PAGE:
On an annual basis, people in lower income brackets don't want to pay as much as $100. But once you cross that threshold, there's a lot of space for varied price points targeted at higher-income subscribers. Stratechery could find a way to take advantage of this without completely shutting out those in lower income brackets.
One small change that Stratechery could make would be to up the price to $110 annually. By making only one month free, rather than two, he'll have made a small change for his consumer that will drastically improve his bottom line.
Sure, 100 is a nice, round number. It looks good on a sign-up pop-up. But there's a lot of lift in what people are willing to pay once you cross that $100 line. Crossing that line means more room for growth. The people who think $100 is a lot are fence-sitters who are hard to win over as it is. The people who are really interested in the content and are willing to pay more for it are willing to pay a lot more.
Expansion revenue is the key to growing your business. Without taking advantage of that room for growth, Stratechery is missing out and underselling itself.
If that would completely shut town Stretechery's acquisition plan, there are other options. Stratechery could offer a premium subscription, and that premium could take a few different forms:
According to our research, in-depth, timely analysis is Stratechery's main draw. That's what most of their day-to-day readers are coming to the site to find. But even here, there is potential for differentiation with premium reports and in-depth research, and we've seen this do well in other niche tech media. And since the willingness to pay for premium reports hovers right at that 20%–25% mark, that's in line with the group that's willing to pay more, and it's a great way to take advantage of their interest.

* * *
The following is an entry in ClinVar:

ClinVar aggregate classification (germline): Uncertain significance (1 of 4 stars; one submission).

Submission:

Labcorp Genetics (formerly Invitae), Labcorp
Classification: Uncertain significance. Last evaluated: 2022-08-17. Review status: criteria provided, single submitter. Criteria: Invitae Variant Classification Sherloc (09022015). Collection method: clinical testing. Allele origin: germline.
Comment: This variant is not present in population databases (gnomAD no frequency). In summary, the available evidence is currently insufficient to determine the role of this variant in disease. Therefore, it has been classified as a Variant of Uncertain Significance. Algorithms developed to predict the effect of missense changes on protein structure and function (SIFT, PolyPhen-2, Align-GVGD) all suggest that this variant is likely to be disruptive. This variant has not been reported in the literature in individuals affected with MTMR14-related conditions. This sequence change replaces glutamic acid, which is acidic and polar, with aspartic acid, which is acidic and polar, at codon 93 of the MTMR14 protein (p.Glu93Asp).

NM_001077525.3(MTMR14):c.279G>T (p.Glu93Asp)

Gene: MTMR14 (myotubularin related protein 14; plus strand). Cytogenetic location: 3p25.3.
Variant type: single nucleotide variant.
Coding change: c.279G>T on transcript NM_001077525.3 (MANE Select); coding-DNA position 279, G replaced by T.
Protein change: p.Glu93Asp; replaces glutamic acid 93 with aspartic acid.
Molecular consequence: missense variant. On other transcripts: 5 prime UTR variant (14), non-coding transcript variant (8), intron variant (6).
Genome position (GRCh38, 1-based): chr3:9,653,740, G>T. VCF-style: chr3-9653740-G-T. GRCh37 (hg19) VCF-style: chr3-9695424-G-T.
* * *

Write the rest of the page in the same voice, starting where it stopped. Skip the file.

Stratechery also has some Add-Ons—special events, conference calls, or an additional package that offers some extra stuff yearly, in any combination—that would mean a lot to the people who'd be interested in them. Thompson already has his subscribers' trust as an expert offering meaningful analysis, so why not take advantage of that trust by offering them something special.
Maybe that's access to quarterly reports that folks could pay extra for—maybe $50 a quarter or $100 a year. And then Thompson could potentially niche down or give away some of those pieces in his regular content as well. Coming out with a premium tier doesn't mean having to make it more complicated or more labor-intensive.
“Optimizing your pricing and keeping things simple are not mutually exclusive concepts.”
Any one of these small changes—raising the annual cost, offering a premium subscription plan, or offering add-ons—could have a big effect. They mean very little extra work for Thompson. They also don't overcomplicate the subscription system. But each could bring in thousands of dollars more every year.
Don't undersell yourself
Our main takeaways mostly come down to marketing. Thompson knows his market because he was an active part of it for a long time, so he probably has a good handle on what he should charge and how he can attract and retain people who will pay. That said, there's room for Stratechery to grow, especially on an annual basis.
Let's talk about scores.
We're big fans of Ben and his content, but he has space to grow. For that reason, Peter gives Stratechery's pricing page a score of 8.5.
I truly think Stratechery's content and packaging is great. But the differential is too high between what Thompson is doing and what he could do. The price is way too low, and he needs to raise his prices. I'm going to give him a score of 6.7.